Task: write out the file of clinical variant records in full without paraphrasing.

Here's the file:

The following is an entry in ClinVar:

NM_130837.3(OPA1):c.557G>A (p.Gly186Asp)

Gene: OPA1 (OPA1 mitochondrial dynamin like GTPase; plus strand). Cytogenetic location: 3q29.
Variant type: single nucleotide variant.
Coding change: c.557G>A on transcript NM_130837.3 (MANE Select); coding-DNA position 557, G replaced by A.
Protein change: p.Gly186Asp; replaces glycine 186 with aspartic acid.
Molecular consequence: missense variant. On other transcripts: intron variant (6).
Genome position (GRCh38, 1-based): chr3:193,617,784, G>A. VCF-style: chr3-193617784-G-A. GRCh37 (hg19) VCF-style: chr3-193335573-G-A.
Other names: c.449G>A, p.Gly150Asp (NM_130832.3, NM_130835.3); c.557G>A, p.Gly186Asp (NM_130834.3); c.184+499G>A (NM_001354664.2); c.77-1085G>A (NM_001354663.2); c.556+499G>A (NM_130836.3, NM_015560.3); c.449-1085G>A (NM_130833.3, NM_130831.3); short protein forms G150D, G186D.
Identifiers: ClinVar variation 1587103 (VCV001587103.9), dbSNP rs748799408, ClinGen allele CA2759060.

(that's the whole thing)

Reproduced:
The following is an entry in ClinVar:

NM_130837.3(OPA1):c.557G>A (p.Gly186Asp)

Gene: OPA1 (OPA1 mitochondrial dynamin like GTPase; plus strand). Cytogenetic location: 3q29.
Variant type: single nucleotide variant.
Coding change: c.557G>A on transcript NM_130837.3 (MANE Select); coding-DNA position 557, G replaced by A.
Protein change: p.Gly186Asp; replaces glycine 186 with aspartic acid.
Molecular consequence: missense variant. On other transcripts: intron variant (6).
Genome position (GRCh38, 1-based): chr3:193,617,784, G>A. VCF-style: chr3-193617784-G-A. GRCh37 (hg19) VCF-style: chr3-193335573-G-A.
Other names: c.449G>A, p.Gly150Asp (NM_130832.3, NM_130835.3); c.557G>A, p.Gly186Asp (NM_130834.3); c.184+499G>A (NM_001354664.2); c.77-1085G>A (NM_001354663.2); c.556+499G>A (NM_130836.3, NM_015560.3); c.449-1085G>A (NM_130833.3, NM_130831.3); short protein forms G150D, G186D.
Identifiers: ClinVar variation 1587103 (VCV001587103.9), dbSNP rs748799408, ClinGen allele CA2759060.